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Free SQL Server Webcast > Building Really Fast SQL Server VMs
 

Migrate a database from SQL Server 2008 to 2016 and use new features


By:   |   Read Comments   |   Related Tips: More > Upgrades and Migrations

Problem

We have a database that requires trace flag 4136 due to performance issues with parameter sniffing, so it had to be put on its own instance to disable the parameter sniffing because most of the queries are created dynamically. So we decided to move the database to SQL Server 2016 where parameter sniffing is a database scoped configuration and also simplifies performance tuning using query store.

But there are some constraints with this migration:

  • We want to use multiple filegroups, because this database grows quickly, and anyway it is a good practice.
  • There are 915 tables, from which some are HEAP and others have BLOB data (more on this ahead).
  • The database size is 104 GB.
  • The target instance is Enterprise, so we can partition tables (also more on this ahead).
Solution

The first step is to take a backup from the SQL Server 2008 database, copy it to a drive in the SQL Server 2016 instance, and restore the database.

After it has been restored, we see the following output messages:

100 percent processed.
Processed 9629048 pages for database 'test', file 'test_dat' on file 1.
Processed 1094 pages for database 'test', file 'test_log' on file 1.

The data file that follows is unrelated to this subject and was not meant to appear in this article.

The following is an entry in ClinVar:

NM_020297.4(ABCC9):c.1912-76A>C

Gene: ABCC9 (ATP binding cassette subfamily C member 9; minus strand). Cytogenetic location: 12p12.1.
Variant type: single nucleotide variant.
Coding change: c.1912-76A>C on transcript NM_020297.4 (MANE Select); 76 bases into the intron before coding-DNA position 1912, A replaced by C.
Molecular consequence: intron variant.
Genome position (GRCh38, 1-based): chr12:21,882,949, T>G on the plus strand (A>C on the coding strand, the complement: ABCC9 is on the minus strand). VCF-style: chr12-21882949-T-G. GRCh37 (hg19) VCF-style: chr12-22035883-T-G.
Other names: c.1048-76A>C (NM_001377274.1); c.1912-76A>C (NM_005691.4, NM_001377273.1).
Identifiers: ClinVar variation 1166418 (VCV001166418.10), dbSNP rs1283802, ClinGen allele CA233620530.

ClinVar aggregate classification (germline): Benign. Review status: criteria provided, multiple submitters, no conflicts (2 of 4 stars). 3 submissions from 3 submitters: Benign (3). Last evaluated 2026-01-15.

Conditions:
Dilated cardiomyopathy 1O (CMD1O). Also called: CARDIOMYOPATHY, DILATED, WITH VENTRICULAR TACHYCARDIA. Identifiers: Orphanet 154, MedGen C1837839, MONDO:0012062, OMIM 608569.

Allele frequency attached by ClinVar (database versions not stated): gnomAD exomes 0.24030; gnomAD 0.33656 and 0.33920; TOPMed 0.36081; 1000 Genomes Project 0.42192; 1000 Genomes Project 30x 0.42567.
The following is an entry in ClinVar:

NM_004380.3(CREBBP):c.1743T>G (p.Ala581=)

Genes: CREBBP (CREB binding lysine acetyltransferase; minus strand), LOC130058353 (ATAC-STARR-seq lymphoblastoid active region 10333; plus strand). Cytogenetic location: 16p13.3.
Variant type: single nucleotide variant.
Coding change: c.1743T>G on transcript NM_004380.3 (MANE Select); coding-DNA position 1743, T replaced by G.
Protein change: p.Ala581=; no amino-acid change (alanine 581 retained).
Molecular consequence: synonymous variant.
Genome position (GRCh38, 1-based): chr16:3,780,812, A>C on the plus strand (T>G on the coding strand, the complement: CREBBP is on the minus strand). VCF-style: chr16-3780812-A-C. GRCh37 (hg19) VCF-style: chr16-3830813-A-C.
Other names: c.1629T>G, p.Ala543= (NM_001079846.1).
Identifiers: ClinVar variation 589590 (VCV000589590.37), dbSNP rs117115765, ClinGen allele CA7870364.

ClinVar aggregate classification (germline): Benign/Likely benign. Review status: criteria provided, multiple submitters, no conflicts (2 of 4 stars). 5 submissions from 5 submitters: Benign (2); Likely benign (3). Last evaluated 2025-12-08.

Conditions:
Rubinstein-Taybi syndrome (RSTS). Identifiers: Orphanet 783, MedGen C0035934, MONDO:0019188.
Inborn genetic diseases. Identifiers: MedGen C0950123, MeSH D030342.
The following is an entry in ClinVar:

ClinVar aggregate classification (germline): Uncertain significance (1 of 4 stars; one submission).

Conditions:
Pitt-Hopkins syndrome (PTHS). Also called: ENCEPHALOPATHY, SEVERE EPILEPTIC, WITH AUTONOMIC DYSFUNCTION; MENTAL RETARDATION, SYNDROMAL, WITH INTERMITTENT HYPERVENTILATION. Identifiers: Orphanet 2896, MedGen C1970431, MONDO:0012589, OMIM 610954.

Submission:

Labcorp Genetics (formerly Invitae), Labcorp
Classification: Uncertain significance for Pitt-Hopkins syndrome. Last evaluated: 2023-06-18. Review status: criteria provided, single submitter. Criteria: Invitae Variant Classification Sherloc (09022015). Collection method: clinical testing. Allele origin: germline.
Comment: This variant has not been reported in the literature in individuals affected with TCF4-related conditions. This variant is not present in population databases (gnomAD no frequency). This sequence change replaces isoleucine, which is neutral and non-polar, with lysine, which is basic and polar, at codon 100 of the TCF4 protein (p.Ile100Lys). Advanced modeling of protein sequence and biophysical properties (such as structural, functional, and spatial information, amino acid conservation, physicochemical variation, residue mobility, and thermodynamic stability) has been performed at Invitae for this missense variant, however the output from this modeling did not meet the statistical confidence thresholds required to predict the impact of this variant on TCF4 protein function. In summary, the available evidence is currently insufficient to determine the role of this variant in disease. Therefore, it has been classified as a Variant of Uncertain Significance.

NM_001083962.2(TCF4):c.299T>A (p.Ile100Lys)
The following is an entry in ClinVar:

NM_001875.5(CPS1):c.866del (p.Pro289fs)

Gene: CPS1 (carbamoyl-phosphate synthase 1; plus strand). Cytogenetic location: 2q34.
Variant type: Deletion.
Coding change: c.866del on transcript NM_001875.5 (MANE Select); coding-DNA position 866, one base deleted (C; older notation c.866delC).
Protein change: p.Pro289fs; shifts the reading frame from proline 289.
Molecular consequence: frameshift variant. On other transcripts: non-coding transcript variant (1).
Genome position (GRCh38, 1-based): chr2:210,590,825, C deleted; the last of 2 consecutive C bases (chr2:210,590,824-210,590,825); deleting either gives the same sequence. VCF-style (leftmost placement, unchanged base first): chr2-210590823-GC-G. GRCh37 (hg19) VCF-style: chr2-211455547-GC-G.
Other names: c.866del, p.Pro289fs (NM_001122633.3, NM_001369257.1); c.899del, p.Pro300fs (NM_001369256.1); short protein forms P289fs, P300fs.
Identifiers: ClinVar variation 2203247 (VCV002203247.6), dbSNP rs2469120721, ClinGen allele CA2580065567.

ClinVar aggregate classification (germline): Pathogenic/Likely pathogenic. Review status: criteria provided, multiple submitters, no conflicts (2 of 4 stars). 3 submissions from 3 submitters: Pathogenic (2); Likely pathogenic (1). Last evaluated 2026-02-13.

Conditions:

Converting database 'test' from version 661 to the current version 852.
Database 'test' running the upgrade step from version 661 to version 668.
…
Database 'test' running the upgrade step from version 851 to version 852.
RESTORE DATABASE successfully processed 9630142 pages in 267.635 seconds (281.112 MB/sec).
			

Although you can see the structure has been upgraded to the most recent version (from 661 to 852), the database compatibility is still 2008, so you can’t use the new features until you execute the following statement (130 is for SQL Server 2016):

USE [master]
ALTER DATABASE [test] SET COMPATIBILITY_LEVEL = 130	

And now we can disable parameter sniffing at the database level:

USE [test]
ALTER DATABASE SCOPED CONFIGURATION SET PARAMETER_SNIFFING = Off;

And enable query store:

USE [master]
ALTER DATABASE [test] SET QUERY_STORE = ON
ALTER DATABASE [test] SET QUERY_STORE (OPERATION_MODE = READ_WRITE, INTERVAL_LENGTH_MINUTES = 30, MAX_STORAGE_SIZE_MB = 4096, QUERY_CAPTURE_MODE = AUTO)

This database had only the PRIMARY filegroup, so we need to add a MAIN filegroup with two files and make this the default filegroup:

USE [master]
ALTER DATABASE [test] ADD FILEGROUP [MAIN]
ALTER DATABASE [test] ADD FILE (NAME = 'MAIN01', FILENAME = 'D:\DATA\MAIN01.ndf') TO FILEGROUP [MAIN]
ALTER DATABASE [test] ADD FILE (NAME = 'MAIN02', FILENAME = 'D:\DATA\MAIN02.ndf') TO FILEGROUP [MAIN]
USE [test]
IF NOT EXISTS (SELECT name FROM sys.filegroups WHERE is_default=1 AND name = 'MAIN') ALTER DATABASE [test] MODIFY FILEGROUP [MAIN] DEFAULT

Tables to be moved

We can query the tables that need to be moved and their type by using the script from this page:

SELECT DS.name AS DataSpaceName
      ,AU.type_desc AS AllocationDesc
      ,AU.total_pages / 128 AS TotalSizeMB
      ,AU.used_pages / 128 AS UsedSizeMB
      ,AU.data_pages / 128 AS DataSizeMB
      ,SCH.name AS SchemaName
      ,OBJ.type_desc AS ObjectType      
      ,OBJ.name AS ObjectName
      ,IDX.type_desc AS IndexType
      ,IDX.name AS IndexName